The PRINTING United Alliance Glossary serves as an excellent industry terminology resource. It is the language by which we all communicate. Without it, universal understanding would be impossible.

To keep our constituents well informed about changes to the increasingly complex industry terminology, PRINTING United Alliance has developed this glossary of terms. Definitions are for general reference only. Usage may vary between companies, individuals, or national and country customs. The information presented is as accurate as the authors and editors can ascertain and PRINTING United Alliance assumes no responsibility for the use of information presented herein.
  • Mesh composition
    Type of fiber used to make screen material such as polyester, nylon or stainless steel.
  • Mesh count
    The number of openings in a screen mesh in centimeters or inches.
  • Mesh counter
    A magnifier with a 6.35mm (1/4 inch) square opening, by means of which the number of threads per centimeter or linear inch of a screen printing mesh can be determined; also referred to as a linen tester.
  • Mesh geometry
    The dimensions required to specify the three-dimensional aspects of mesh structure.
  • Mesh marks (weave marks) (screen marks)
    (1) A fine, cross-hatch pattern left by the printing mesh in the ink film; (2) A condition occurring when certain areas of the screen do not properly separate from the substrate.
  • Mesh opening
    A measure of the distance across the space between two parallel threads, expressed in microns.
  • Mesh stretcher (fabric stretcher)
    A mechanical device for tensioning screen printing mesh over the screen frame.
  • Mesh tensioning (fabric tensioning)
    The act of imparting stretch in warp and weft directions to a screen printing mesh preparatory to securing the mesh to the frame.
  • Mesh thickness (fabric thickness)
    The total average height of two crossing threads in a woven screen mesh measured under tension.
  • Mesh volume
    A mesh aperture width and length multiplied, then multiplied by the total thickness of the mesh without consideration of stencil thickness.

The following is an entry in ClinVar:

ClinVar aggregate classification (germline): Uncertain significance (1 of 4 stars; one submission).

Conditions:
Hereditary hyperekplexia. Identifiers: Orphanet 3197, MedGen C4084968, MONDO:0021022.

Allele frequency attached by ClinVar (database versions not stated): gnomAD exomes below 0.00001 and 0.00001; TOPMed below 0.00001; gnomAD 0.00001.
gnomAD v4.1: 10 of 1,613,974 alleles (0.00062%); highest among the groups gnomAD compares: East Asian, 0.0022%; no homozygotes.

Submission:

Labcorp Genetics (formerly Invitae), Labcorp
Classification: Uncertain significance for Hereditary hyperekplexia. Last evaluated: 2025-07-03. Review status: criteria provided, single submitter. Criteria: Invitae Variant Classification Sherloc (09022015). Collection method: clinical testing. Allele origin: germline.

• Met
    Acceptable abbreviation for metallic.
  • Metal foil
    Very thin sheet of metal capable of being laminated to another sheet material such as paper, to provide a metal facing, or being used, without laminating to a support sheet, in the manufacture of parts by chemical milling.
  • Metal halide lamp
    A mercury light source enhanced by the addition of metallic elements to increase emission spectra and output energy; also refer to mercury halide lamp.
  • Metal mask
    A stencil made entirely of metal, with open (print) areas having been etched into it, leaving completely open apertures, void of screen mesh. Used for depositing solder onto surface mount circuit boards.
  • Metallic fiber
    An inorganic fiber made from minerals and metal.
  • Metallic ink
    An ink that produces an effect gold, silver, bronze, or metallic color.
  • Metallize
    To impart a metallic appearance to a plastic or other substrate, by depositing a microscopic layer of metal.
  • Metallized film
    A plastic or resinous film that has been coated on one side with a very thin layer of metal by vacuum.
  • Metallized mesh
    Screen mesh woven of polyester threads that have been totally encased in nickel by an electrocoating process.
  • Metamerism
    A condition where colors change hue under different light sources.
  • Meter (m)
    Metric system unit of length equivalent to 39.37 inches.
  • Methacrylate resin
    A type of resin produced by the polymerization of methacrylic esters.
  • Methanol
    One of the alcohols that has a high toxic and solvent power used in printing inks where high volatility is essential.
  • Methy carbitol
    One of the trade names for diethylene glycol mono methyl ether, a high boiling solvent for printing inks and pastes used as a solvent for many natural and synthetic resins, dyes, fats, oils and waxes.
  • Methy ethyl ketone (MEK)
    Widely used in the manufacture of lacquer-type screen printing inks and industrial lacquers, also used as a thinner for some screen printing inks of lacquer base.